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Can the Venezuelan economy survive another Maduro's term?

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With economic sanctions accumulating and debt growing, Venezuela is running out of options to keep its economy afloat

Can the Venezuelan economy survive another Maduro's term?

This Thursday, the president of Venezuela, Nicolás Maduro, will take office again to start a second six-year term in office. He does so facing adverse conditions, accusations of illegitimacy, and sanctions by the Lima group and a magistrate of the court who denounces the regime from exile.

Now, the renewed sanctions aim to pressure the Venezuelan government at its most vulnerable point, the economy. All people, natural and legal, involved with the Nicolás Maduro regime, will not find within the 12 countries that belong to the Lima Group, a single financial system that decides to work with them.

This means that the assets of companies and Venezuelan people tied to the Maduro regime, who remain abroad, can be frozen until the situation is resolved.

In addition, according to El Tiempo, the Lima Group also explores options that oblige international financial institutions, such as the World Bank, the International Monetary Fund, and the Inter-American Development Bank, to adopt a "restrictive criterion in the granting of loans" to Maduro.

Venezuela is dying

All these sanctions, and all those that preceded them, particularly those that come from the United States, have been slowly cutting off the oxygen supply to a regime that, faced with a devastating domestic economic situation, has had to feed on money coming from abroad.

The Venezuelan company Citgo, for example, which belongs to PDVSA and provides distribution and commercialization of fuels in the United States, used to be an economic bastion of the Maduro regime, since it would continue to generate dividends to the State in dollars, no matter how badly the country's economy was performing.

Now, Citgo is facing a possible seizure of assets, as it is litigating in different courts of the United States different cases of unpaid debts and defaulted agreements. Taking Citgo out of these lawsuits and restoring its profitability will take Venezuela the payment of several multi-million dollar agreements with its debtors.

One of the lawsuits involves Venezuela having to pay $ 100 million dollars to the Canadian firm Crystallex. The money was transferred from Caracas, but the Canadian bank that received it chose to return it to Venezuela, fearing that upon receiving it, they would be violating the sanctions imposed on the Maduro regime by the United States.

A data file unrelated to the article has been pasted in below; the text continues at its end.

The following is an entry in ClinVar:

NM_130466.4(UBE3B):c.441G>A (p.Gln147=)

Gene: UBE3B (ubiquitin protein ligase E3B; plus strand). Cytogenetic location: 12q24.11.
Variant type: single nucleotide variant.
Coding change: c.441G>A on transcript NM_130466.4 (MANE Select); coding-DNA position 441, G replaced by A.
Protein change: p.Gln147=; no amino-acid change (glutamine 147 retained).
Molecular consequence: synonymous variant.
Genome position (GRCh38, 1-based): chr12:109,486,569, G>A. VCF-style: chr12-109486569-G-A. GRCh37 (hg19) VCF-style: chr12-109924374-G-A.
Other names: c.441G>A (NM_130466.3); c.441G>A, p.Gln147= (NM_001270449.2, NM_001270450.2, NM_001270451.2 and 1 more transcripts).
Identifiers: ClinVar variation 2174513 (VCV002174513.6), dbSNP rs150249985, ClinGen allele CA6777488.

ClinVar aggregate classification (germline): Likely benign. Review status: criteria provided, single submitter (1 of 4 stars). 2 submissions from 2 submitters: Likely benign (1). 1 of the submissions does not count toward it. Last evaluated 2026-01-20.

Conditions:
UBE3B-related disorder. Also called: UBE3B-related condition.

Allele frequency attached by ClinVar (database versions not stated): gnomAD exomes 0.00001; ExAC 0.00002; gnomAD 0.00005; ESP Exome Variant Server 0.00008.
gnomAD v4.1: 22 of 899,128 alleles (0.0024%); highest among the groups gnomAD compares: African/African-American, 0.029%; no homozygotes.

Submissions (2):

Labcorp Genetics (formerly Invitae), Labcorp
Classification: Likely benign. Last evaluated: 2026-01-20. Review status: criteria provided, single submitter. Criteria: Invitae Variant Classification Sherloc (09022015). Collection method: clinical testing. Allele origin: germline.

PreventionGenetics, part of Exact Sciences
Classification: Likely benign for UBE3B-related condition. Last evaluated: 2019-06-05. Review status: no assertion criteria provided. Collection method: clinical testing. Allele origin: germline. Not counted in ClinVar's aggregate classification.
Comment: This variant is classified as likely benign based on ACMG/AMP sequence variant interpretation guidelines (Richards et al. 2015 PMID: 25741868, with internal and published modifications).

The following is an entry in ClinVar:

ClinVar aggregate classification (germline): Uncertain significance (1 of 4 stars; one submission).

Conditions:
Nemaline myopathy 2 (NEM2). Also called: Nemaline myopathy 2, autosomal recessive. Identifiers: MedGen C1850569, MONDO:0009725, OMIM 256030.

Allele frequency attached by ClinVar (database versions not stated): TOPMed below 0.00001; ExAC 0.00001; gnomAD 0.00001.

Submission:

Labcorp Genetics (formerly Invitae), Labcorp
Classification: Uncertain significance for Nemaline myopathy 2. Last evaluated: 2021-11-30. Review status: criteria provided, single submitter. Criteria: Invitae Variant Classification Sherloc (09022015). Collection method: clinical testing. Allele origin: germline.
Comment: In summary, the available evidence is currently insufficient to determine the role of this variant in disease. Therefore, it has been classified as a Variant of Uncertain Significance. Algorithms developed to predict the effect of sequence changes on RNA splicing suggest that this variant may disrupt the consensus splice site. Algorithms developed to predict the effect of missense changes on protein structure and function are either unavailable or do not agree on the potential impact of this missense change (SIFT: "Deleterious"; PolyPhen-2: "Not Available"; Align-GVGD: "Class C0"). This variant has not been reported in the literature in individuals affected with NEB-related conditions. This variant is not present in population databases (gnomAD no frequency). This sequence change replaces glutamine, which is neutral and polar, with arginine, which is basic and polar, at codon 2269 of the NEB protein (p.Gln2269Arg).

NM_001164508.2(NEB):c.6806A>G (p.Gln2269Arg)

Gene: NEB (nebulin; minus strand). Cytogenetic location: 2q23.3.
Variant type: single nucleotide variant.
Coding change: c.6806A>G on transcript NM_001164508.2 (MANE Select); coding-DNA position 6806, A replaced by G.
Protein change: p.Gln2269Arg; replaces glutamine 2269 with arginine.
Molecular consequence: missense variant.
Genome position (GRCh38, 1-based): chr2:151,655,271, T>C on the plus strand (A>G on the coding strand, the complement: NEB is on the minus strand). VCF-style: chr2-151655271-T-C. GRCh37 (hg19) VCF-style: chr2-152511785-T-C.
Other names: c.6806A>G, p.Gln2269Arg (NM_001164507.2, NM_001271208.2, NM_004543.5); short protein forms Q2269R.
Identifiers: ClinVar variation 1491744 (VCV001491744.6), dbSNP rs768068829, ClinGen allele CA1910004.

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This has been the last year for Venezuela. In a scenario that becomes increasingly hostile, it is increasingly difficult for Maduro to sustain his regime, as friends are scarce and enemies abound.

Russia and China, the lifeline of Venezuela

Given the need of Venezuela, its biggest strategic allies, Russia and China, have known how, when, and at what price to offer their help. They have been the support of Venezuela during the Maduro regime, because through loans, investment programs, and financial bailouts have been able to keep this government afloat.

In exchange for a rescue of $ 1,500 million dollars, for example, Venezuela offered 49.9% of Citgo, including three refineries on the Gulf Coast and a whole pipeline network, to the Russian state oil company Rosneft. For the Russians, this business simply makes sense, they have a lot to gain. For Venezuela, this business was an act of desperation.

However, according to El Nacional, Venezuela, which has agreed to pay off much of its debt to Russia and China with oil, has struggled to meet its payments and is now receiving pressure from its allies as well.

According to a source close to the company, quoted in El Nacional, Venezuela had to reduce by half the shipments of crude to Russia and China, which were used to pay the debt acquired. Of the 900,000 barrels per day agreed, Russia and China would only be receiving 450,000.

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According to the source, which remains anonymous, "this puts the creditors' patience to the test and will pressure PDVSA to fulfill its commitments on time and in the amounts agreed upon".

However, despite the difficulties, Maduro promised on October 19 last year that he would increase crude oil exports to China to one million barrels a day. "Rain or shine" he said. Now it is raining and there are thunders, and Maduro is still forced to fulfill his promise, because without the critical support of Russia and China he will not end the six years of his second term.

 

LatinAmerican Post | Pedro Bernal
Translated from "¿Podrá la economía venezolana sobrevivir otro término de Maduro?"

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